suited to a salad or on a rich, buttery cracker. I’m not sure
I’d mix it with anything else that has a strong flavor or that
is too salty. Try it with some cucumbers and tomatoes on a good
piece of fresh. bakery whole-wheat bread. There’s nothing shy
about this cheese!

Bardwell Farm

Mettowee – Hard Goat Milk Cheese
This really is a great cheese. It’s no wonder that William Sonoma
will be carrying it in upcoming catalogues. Generally, with
goat cheese I think of soft spreadable chevre. This cheese has
the same subtle creamy flavor, but is has a hard, chewy rind
and a soft, creamy center. The flavor is very smooth, and fresh,
with just a hint of tartness. The first taste I had at the farmer’s
market, I just thought, “wow this is really good.”

Cheese Inc.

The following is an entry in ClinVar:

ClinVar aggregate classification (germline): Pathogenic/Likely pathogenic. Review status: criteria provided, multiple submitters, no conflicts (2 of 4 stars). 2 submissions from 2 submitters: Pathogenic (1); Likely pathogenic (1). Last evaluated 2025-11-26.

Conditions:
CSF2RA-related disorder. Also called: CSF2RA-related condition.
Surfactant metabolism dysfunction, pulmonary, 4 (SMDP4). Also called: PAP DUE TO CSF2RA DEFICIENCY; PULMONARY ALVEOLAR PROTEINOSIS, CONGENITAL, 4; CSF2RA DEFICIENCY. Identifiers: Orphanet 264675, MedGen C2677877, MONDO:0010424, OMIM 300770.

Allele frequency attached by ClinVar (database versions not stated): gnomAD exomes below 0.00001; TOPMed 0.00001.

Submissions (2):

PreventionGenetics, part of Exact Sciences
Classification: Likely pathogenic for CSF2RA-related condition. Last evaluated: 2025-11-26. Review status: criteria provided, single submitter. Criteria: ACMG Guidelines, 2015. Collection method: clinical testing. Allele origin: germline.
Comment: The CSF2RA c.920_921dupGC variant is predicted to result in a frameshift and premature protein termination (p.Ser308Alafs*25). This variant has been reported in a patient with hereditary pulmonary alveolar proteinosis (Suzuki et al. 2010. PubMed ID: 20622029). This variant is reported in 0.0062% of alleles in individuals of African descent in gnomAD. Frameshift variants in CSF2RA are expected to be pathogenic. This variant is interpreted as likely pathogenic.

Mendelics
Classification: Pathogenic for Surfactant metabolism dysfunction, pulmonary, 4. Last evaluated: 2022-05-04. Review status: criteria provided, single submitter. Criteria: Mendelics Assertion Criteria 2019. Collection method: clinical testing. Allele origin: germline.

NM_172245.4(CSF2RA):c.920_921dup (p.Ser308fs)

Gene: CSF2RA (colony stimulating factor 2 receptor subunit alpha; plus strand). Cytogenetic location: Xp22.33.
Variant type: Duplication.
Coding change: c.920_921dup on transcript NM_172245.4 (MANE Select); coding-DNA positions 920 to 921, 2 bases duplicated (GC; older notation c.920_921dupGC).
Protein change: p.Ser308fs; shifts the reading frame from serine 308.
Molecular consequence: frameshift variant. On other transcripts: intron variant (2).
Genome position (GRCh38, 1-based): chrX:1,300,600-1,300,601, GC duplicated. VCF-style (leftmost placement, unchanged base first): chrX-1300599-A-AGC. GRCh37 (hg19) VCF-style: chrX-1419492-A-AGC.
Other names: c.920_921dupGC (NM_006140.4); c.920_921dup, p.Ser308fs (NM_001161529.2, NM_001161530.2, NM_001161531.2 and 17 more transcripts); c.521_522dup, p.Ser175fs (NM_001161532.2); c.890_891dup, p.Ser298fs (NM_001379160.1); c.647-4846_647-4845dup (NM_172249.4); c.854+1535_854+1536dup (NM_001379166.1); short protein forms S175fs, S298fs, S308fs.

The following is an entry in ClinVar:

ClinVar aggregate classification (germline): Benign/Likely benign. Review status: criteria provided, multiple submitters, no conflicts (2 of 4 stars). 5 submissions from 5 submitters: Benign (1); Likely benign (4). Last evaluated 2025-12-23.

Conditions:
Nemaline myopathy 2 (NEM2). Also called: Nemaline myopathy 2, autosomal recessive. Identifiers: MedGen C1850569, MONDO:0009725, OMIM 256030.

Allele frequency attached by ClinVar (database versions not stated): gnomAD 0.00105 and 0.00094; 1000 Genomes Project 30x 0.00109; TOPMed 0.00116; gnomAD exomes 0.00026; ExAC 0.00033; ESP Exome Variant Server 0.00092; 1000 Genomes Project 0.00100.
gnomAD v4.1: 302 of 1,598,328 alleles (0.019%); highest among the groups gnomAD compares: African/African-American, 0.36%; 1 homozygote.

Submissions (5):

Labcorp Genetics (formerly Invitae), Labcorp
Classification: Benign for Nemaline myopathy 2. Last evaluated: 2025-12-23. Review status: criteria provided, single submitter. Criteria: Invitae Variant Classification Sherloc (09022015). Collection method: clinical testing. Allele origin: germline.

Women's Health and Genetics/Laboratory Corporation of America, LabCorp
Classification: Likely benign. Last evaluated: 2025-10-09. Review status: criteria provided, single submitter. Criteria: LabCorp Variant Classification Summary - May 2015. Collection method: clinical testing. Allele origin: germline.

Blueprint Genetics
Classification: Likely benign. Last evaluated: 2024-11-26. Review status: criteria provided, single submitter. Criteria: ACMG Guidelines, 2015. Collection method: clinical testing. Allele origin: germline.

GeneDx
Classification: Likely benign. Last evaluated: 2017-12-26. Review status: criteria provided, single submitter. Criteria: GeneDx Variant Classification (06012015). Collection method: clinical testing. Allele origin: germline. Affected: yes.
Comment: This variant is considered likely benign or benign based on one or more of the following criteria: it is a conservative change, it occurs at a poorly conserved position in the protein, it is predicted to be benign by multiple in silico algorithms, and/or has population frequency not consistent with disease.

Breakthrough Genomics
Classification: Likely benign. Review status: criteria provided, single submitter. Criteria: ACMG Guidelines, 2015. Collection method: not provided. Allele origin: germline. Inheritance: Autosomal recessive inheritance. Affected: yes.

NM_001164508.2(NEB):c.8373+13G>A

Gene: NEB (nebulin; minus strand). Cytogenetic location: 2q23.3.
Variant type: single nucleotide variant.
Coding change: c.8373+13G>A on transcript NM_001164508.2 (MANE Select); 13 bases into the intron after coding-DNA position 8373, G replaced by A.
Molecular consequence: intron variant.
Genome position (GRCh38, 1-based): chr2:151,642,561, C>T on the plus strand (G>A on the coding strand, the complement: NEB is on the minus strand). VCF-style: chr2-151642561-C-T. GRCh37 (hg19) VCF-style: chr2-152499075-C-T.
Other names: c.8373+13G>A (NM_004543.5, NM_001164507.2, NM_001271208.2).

This was the only Crowely cheese we really felt was unique enough
to take home. Crowely is the oldest cheese maker in Vermont,
but it’s no longer family owned. Now it’s owned by “investors.”
It’s a little sad. Unfortunately, they don’t seem to be able
to keep up with the artistry of their competitors. Most of the
cheese was good, but quite average. The majority of it was flavored,
and neither of us could get too excited about the choices. The
muffaletta as pretty unique as a flavor, and the savor mix of
olives, tomatoes, and spice with the cheddar worked very nicely.
It’s has a satisfying savory flavor, and the cheese is soft
but with a good texture.


Sheep Milk Feta

Damn this is good feta. I mean really, it’s just good. Art and
I just looked at each other after having a sample. There was
just no question we would be going home with some. It’s got
a great texture (not too crumbly) and great flavor. We’ve used
it an omlette — just the feta. It was fabulous. We’ve also
used it on a feta and tomato pizza, which was also smashing.

[tags]cheese, vermont, new york, sheep, cows, feta, small batch, vacation[/tags]

Hiking the Cheese Trail

Hiking the Cheese Trail

Well — here’s the quickie version. I’m working on a much more